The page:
The Ethics of International Vaccine Distribution
At least 50 million doses of the AstraZeneca are sitting in American facilities unused.
There have been a plethora of articles in recent weeks and months lamenting the inequity and short-sightedness of the wealthy countries being first in line for COVID vaccines, leaving the developing world unprotected possibly for years to come. From a public policy standpoint, I’m sympathetic to those arguments but the political reality is that the citizens of the countries that paid to develop and distribute the vaccines would revolt if their health and economic recovery weren’t prioritized.
Thus, I initially rolled my eyes at the NYT headline “The U.S. Is Sitting on Tens of Millions of Vaccine Doses the World Needs.” But it actually points to a much more complicated moral dilemma:
Tens of millions of doses of the coronavirus vaccine made by the British-Swedish company AstraZeneca are sitting idly in American manufacturing facilities, awaiting results from its U.S. clinical trial while countries that have authorized its use beg for access.
The fate of those doses of AstraZeneca’s vaccine is the subject of an intense debate among White House and federal health officials, with some arguing the administration should let them go abroad where they are desperately needed while others are not ready to relinquish them, according to senior administration officials.
AstraZeneca is involved in those conversations.
“We understand other governments may have reached out to the U.S. government about donation of AstraZeneca doses, and we’ve asked the U.S. government to give thoughtful consideration to these requests,” said Gonzalo Viña, a spokesman for AstraZeneca.
About 30 million doses are currently bottled at AstraZeneca’s facility in West Chester, Ohio, which handles “fill-finish,” the final phase of the manufacturing process during which the vaccine is placed in vials, one official with knowledge of the stockpile said.
Emergent BioSolutions, a company in Maryland that AstraZeneca has contracted to manufacture its vaccine in the United States, has also produced enough vaccine in Baltimore for tens of millions more doses once it is filled into vials and packaged, the official said.
But although AstraZeneca’s vaccine is already authorized in more than 70 countries, according to a company spokesman, its U.S. clinical trial has not yet reported results, and the company has not applied to the Food and Drug Administration for emergency use authorization. AstraZeneca has asked the Biden administration to let it loan American doses to the European Union, where it has fallen short of its original supply commitments and where the vaccination campaign has stumbled badly.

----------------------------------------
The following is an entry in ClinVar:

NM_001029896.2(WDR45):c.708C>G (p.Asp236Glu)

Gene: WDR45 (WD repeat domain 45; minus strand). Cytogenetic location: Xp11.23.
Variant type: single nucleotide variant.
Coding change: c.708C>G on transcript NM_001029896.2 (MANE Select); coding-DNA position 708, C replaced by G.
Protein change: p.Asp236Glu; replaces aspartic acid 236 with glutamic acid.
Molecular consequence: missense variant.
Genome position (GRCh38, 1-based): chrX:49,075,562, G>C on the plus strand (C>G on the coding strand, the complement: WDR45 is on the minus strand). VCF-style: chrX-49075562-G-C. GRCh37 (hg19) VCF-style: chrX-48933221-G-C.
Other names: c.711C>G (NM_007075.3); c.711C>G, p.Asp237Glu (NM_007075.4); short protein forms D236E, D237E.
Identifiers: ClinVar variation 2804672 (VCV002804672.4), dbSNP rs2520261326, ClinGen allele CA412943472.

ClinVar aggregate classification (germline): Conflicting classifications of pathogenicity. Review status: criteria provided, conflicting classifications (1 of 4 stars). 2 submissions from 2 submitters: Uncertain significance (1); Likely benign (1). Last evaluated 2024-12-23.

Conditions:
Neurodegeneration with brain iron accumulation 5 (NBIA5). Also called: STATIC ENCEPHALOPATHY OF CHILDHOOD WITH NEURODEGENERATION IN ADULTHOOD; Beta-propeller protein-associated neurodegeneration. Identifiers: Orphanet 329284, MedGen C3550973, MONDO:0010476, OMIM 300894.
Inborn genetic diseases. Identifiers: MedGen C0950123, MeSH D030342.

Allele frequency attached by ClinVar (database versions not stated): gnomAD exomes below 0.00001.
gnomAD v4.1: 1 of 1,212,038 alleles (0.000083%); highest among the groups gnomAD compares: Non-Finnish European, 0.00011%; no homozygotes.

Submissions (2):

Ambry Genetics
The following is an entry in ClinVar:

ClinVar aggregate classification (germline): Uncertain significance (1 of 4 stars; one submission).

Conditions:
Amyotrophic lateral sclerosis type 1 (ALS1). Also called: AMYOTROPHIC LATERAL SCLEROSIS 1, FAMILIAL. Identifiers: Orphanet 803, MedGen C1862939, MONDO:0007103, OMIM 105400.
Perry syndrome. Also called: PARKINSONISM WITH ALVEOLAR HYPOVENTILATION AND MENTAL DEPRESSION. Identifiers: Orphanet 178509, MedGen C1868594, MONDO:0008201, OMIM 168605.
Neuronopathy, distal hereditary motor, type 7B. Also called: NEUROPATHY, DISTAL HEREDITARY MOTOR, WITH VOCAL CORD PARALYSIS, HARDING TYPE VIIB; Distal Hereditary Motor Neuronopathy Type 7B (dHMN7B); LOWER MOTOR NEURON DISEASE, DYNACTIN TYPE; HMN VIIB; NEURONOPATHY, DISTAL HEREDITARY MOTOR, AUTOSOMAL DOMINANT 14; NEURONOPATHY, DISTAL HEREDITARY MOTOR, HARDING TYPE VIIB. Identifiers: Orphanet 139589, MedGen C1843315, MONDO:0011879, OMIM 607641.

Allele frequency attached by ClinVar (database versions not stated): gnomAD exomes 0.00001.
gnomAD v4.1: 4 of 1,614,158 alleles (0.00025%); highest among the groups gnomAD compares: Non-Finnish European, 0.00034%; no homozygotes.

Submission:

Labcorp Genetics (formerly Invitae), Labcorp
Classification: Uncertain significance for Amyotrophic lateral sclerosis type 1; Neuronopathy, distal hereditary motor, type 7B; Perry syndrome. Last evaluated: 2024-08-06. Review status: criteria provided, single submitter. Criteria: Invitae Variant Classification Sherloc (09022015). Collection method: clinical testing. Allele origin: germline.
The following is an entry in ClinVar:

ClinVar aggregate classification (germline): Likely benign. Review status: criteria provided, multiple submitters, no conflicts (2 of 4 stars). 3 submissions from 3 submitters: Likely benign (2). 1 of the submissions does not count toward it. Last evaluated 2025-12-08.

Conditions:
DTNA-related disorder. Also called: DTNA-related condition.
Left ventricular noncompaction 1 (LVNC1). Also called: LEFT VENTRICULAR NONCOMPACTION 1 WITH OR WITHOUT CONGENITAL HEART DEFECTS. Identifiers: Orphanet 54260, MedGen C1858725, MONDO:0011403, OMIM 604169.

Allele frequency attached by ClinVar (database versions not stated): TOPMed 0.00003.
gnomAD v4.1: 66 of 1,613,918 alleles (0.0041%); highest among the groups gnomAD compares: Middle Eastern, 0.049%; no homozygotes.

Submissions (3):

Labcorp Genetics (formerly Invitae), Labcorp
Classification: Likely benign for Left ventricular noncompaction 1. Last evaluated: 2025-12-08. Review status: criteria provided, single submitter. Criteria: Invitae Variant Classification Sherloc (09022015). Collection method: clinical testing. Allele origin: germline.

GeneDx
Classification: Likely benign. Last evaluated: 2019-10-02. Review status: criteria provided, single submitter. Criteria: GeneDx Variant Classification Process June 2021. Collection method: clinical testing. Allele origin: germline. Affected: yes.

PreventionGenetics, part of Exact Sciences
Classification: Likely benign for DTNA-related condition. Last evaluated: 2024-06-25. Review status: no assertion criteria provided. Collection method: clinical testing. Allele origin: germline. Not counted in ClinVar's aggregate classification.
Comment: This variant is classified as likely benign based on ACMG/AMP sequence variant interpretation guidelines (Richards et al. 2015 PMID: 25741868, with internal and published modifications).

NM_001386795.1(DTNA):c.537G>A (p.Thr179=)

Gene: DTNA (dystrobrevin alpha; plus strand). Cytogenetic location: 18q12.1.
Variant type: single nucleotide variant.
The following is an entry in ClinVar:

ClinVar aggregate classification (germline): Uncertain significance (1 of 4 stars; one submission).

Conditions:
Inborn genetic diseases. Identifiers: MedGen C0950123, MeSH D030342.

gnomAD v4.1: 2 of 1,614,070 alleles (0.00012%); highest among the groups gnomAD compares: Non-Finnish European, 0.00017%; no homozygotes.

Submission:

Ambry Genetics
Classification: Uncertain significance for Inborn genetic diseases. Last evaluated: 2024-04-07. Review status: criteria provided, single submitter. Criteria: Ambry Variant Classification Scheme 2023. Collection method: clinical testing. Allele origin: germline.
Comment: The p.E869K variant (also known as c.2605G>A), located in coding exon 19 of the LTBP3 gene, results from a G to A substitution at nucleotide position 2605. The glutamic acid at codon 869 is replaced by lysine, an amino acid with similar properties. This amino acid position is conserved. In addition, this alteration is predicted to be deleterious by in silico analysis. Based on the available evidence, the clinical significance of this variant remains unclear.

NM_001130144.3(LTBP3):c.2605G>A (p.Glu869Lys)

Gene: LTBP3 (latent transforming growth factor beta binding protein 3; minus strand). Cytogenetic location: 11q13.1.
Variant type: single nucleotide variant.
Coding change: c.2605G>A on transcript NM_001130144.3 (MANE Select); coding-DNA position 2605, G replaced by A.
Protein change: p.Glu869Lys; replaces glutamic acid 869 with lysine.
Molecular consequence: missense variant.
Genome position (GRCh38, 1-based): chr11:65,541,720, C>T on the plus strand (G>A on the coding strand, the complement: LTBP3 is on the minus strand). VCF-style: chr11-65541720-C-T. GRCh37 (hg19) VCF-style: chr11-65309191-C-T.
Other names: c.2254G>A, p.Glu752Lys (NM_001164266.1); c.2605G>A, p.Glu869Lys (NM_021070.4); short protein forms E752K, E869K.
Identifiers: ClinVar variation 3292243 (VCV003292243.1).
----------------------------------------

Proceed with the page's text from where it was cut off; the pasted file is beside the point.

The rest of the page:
The administration, for now, has denied the request, one official said.
Some federal officials have pushed the White House to make a decision in the next few weeks. Officials have discussed sending doses to Brazil, which has been hard hit by a worsening coronavirus crisis, or the European Union or Britain.
This is much more challenging. The politics are roughly the same: the vaccine will almost certainly be approved and Biden has every incentive in the world to reserve tens of millions of doses for his own citizens. Here, though, they could almost immediately go into the arms of people elsewhere while it could potentially take months for the vaccine to be approved for American use.
Of course, this dilemma would be avoided altogether if we had more sane drug approval policies. At a minimum, reciprocity with the EU and the UK would seem a no-brainer—especially in the midst of a public health crisis of this magnitude.
Given the reality that there’s no immediate prospect of releasing those doses to American citizens, though, I’m strongly inclined to release these doses to Brazil, Mexico, and others and count on ramped-up production to backfill the shortage by the time this vaccine is approved here.